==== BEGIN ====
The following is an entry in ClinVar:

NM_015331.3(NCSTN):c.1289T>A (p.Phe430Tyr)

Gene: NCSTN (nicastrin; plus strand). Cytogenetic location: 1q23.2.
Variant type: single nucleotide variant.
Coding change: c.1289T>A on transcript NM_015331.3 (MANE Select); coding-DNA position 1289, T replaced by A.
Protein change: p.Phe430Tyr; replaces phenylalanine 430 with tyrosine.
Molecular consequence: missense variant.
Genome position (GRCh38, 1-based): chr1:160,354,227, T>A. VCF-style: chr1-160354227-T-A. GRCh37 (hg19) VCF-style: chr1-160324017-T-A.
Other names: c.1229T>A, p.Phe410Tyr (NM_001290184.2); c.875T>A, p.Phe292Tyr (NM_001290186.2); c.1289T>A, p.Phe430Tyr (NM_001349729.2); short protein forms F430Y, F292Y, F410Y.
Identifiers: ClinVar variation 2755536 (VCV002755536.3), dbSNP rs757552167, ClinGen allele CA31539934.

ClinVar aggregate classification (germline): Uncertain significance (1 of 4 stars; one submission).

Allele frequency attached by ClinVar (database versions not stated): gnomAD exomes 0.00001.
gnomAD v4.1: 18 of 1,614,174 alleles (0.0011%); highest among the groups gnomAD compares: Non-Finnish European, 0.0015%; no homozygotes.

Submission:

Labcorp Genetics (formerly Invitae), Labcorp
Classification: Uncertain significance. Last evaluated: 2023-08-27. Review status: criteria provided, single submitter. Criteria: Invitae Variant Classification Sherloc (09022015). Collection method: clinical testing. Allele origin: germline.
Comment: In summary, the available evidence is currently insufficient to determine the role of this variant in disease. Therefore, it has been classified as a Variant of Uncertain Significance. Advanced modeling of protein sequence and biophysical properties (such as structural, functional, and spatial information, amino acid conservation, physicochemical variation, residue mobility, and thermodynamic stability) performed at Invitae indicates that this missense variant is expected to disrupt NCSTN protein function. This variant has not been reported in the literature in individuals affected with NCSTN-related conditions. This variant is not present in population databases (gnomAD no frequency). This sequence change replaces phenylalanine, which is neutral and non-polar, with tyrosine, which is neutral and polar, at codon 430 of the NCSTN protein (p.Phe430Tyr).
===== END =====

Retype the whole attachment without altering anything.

The following is an entry in ClinVar:

NM_015331.3(NCSTN):c.1289T>A (p.Phe430Tyr)

Gene: NCSTN (nicastrin; plus strand). Cytogenetic location: 1q23.2.
Variant type: single nucleotide variant.
Coding change: c.1289T>A on transcript NM_015331.3 (MANE Select); coding-DNA position 1289, T replaced by A.
Protein change: p.Phe430Tyr; replaces phenylalanine 430 with tyrosine.
Molecular consequence: missense variant.
Genome position (GRCh38, 1-based): chr1:160,354,227, T>A. VCF-style: chr1-160354227-T-A. GRCh37 (hg19) VCF-style: chr1-160324017-T-A.
Other names: c.1229T>A, p.Phe410Tyr (NM_001290184.2); c.875T>A, p.Phe292Tyr (NM_001290186.2); c.1289T>A, p.Phe430Tyr (NM_001349729.2); short protein forms F430Y, F292Y, F410Y.
Identifiers: ClinVar variation 2755536 (VCV002755536.3), dbSNP rs757552167, ClinGen allele CA31539934.

ClinVar aggregate classification (germline): Uncertain significance (1 of 4 stars; one submission).

Allele frequency attached by ClinVar (database versions not stated): gnomAD exomes 0.00001.
gnomAD v4.1: 18 of 1,614,174 alleles (0.0011%); highest among the groups gnomAD compares: Non-Finnish European, 0.0015%; no homozygotes.

Submission:

Labcorp Genetics (formerly Invitae), Labcorp
Classification: Uncertain significance. Last evaluated: 2023-08-27. Review status: criteria provided, single submitter. Criteria: Invitae Variant Classification Sherloc (09022015). Collection method: clinical testing. Allele origin: germline.
Comment: In summary, the available evidence is currently insufficient to determine the role of this variant in disease. Therefore, it has been classified as a Variant of Uncertain Significance. Advanced modeling of protein sequence and biophysical properties (such as structural, functional, and spatial information, amino acid conservation, physicochemical variation, residue mobility, and thermodynamic stability) performed at Invitae indicates that this missense variant is expected to disrupt NCSTN protein function. This variant has not been reported in the literature in individuals affected with NCSTN-related conditions. This variant is not present in population databases (gnomAD no frequency). This sequence change replaces phenylalanine, which is neutral and non-polar, with tyrosine, which is neutral and polar, at codon 430 of the NCSTN protein (p.Phe430Tyr).